The present invention relates generally to the field of loaders for automobiles and more particularly to a loader for mounting a kayak or similar load onto the roof of an automobile.

BACKGROUND OF THE INVENTION

The prior art related to loaders for automobiles includes the following U.S. Patents.

U.S. Pat. No. 2,247,128 to A. M. Levey shows a boat and luggage carrier which includes an arch-shaped frame or bracket which supports a track and a supporting member. The frame is of extended length and has an end which is attached to the rear bumper of an automobile. The track has a curved portion which projects upwardly from the bumper and a straight portion which projects toward the front of the automobile. The forward end of the track is attached to the front bumper of the automobile by a strap. A plurality of rollers are attached to the track at fixed intervals to facilitate positioning a boat or a luggage box on the roof of the automobile.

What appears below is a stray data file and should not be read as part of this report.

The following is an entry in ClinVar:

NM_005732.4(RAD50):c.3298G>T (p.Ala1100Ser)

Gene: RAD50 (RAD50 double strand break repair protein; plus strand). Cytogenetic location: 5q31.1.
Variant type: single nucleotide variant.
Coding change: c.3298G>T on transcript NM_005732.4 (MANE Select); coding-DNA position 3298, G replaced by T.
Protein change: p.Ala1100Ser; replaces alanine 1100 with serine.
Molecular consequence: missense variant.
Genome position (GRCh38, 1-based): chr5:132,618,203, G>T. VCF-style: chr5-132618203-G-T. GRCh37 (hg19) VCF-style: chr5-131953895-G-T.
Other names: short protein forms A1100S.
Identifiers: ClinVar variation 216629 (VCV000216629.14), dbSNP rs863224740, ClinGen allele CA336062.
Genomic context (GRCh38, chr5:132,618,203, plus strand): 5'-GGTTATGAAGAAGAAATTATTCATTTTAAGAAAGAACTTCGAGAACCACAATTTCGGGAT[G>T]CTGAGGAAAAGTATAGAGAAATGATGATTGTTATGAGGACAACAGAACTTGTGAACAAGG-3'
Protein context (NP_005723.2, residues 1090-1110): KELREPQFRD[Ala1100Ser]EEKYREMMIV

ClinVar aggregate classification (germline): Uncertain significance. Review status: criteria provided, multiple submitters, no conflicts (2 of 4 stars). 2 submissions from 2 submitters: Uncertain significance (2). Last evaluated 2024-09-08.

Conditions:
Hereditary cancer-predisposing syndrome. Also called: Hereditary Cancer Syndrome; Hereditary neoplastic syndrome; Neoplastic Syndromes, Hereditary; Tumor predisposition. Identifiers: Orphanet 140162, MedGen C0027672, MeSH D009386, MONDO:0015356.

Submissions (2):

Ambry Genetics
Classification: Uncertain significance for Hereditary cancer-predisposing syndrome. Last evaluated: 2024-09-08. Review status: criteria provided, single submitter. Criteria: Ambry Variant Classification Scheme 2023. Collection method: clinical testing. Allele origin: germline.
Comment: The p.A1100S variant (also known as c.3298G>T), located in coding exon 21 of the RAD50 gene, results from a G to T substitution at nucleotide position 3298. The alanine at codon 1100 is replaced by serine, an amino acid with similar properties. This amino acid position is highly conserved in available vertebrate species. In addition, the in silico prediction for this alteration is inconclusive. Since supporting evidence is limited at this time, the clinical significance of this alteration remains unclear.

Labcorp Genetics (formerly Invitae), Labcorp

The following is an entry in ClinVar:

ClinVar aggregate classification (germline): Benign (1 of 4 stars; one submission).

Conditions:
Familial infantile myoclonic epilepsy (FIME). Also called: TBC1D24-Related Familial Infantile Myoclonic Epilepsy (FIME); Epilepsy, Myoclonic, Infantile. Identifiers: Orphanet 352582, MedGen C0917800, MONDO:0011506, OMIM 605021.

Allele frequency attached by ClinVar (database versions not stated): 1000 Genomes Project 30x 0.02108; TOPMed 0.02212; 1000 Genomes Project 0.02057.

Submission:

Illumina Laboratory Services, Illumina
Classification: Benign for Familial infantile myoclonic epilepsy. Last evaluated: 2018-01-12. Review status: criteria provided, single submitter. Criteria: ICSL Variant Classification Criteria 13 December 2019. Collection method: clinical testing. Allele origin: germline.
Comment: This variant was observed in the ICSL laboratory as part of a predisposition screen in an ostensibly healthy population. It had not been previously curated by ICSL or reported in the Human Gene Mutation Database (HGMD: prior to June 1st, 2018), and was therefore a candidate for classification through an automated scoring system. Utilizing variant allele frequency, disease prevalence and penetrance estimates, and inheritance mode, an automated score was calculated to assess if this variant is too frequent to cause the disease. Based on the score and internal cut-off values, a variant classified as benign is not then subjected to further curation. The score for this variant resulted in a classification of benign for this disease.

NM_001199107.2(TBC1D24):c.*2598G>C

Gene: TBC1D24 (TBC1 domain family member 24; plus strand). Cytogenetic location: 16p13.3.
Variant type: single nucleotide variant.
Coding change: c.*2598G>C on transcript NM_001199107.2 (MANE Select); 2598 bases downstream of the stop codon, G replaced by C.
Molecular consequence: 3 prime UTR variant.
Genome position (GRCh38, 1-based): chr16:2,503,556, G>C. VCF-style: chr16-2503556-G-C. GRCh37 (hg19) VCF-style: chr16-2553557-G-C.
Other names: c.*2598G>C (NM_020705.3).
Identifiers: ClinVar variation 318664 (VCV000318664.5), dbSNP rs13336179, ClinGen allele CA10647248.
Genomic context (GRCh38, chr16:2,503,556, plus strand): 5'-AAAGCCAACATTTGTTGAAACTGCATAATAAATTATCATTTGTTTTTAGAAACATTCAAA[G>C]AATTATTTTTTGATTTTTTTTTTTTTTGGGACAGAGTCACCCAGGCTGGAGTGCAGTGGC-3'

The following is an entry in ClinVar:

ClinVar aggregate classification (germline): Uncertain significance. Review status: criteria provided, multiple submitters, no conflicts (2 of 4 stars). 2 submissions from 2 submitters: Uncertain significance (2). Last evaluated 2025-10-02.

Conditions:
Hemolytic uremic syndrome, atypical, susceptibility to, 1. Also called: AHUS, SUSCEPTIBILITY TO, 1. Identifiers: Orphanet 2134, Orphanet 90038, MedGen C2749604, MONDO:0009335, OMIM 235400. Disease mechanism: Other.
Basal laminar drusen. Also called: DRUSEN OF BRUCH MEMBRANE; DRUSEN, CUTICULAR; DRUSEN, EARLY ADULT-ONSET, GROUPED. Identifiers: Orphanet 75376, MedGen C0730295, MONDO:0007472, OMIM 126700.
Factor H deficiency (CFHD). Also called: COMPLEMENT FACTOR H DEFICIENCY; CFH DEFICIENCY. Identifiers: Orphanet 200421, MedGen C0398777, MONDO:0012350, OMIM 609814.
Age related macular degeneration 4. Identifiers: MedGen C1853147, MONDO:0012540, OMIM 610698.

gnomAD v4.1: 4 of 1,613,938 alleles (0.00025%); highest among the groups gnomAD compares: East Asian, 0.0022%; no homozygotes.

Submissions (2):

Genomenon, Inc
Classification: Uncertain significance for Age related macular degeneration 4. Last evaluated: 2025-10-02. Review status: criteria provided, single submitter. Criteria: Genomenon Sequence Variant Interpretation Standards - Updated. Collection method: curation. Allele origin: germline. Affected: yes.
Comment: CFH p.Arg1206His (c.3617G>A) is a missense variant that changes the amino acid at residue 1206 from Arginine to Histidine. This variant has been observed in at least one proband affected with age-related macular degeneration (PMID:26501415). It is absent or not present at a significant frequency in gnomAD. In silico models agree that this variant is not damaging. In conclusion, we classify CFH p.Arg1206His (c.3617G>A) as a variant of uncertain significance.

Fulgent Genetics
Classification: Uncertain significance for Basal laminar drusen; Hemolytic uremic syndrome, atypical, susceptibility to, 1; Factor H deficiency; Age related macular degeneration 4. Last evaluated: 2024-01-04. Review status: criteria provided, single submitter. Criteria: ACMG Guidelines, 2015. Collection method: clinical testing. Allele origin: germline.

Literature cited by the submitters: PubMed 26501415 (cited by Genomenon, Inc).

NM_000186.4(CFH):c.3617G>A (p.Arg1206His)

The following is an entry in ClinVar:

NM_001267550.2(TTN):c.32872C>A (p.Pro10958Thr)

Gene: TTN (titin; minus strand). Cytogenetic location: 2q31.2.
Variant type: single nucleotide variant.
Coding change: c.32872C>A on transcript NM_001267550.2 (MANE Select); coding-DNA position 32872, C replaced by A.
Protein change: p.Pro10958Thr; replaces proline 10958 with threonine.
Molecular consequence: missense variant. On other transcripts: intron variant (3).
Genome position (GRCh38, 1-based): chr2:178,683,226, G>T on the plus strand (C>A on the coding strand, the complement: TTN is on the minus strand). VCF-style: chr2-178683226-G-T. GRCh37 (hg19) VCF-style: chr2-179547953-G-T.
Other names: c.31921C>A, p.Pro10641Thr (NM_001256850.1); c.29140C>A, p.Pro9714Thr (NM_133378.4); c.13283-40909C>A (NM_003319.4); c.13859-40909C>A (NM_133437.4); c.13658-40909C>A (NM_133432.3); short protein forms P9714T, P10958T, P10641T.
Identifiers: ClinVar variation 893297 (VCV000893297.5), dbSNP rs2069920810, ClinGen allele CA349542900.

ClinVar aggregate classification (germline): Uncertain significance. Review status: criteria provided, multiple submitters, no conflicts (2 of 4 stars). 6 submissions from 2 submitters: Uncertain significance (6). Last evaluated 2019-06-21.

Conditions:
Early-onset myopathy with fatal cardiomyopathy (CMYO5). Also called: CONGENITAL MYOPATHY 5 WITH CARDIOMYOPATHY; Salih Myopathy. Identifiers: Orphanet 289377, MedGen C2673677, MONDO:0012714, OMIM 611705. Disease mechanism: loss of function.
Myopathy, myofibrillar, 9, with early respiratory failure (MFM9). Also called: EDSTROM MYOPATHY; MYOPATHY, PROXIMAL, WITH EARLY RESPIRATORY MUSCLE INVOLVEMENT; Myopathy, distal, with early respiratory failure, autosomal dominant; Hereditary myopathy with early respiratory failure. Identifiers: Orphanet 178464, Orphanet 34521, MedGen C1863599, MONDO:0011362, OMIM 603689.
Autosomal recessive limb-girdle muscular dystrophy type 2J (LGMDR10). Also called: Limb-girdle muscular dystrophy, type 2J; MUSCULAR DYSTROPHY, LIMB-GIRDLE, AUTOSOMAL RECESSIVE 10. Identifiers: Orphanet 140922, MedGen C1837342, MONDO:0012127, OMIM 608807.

U.S. Pat. No. 3,712,524 to Ames, Sr. shows a boat loader for automobiles which includes a roller which is supported by a pair of A-frame supports on the trunk lid of an automobile. The supports space the roller a substantial distance above the trunk lid to facilitate rolling a boat onto a rooftop carrier.

U.S. Pat. No. 4,003,485 to Edgerton shows a vehicle-top loader which includes a carriage which rests on a vehicle-top rack. For loading and unloading the carriage is moved across the track and pivoted downward to a slanted position alongside the vehicle. An extendable lever is used to aid in lifting the loaded carrier to vehicle-top height.

U.S. Pat. No. 4,531,879 to Horowitz shows a boat loading and carrying device which includes a base attached to the roof of a car. A rack is pivotally attached to the rack so that the rack can pivot between an inclined surface wherein the rack is angled downwardly and rearwardly from the roof of the automobile for loading and unloading to a loaded position parallel to the roof of the automobile. The boat is pulled onto the rack by a rope and winch system.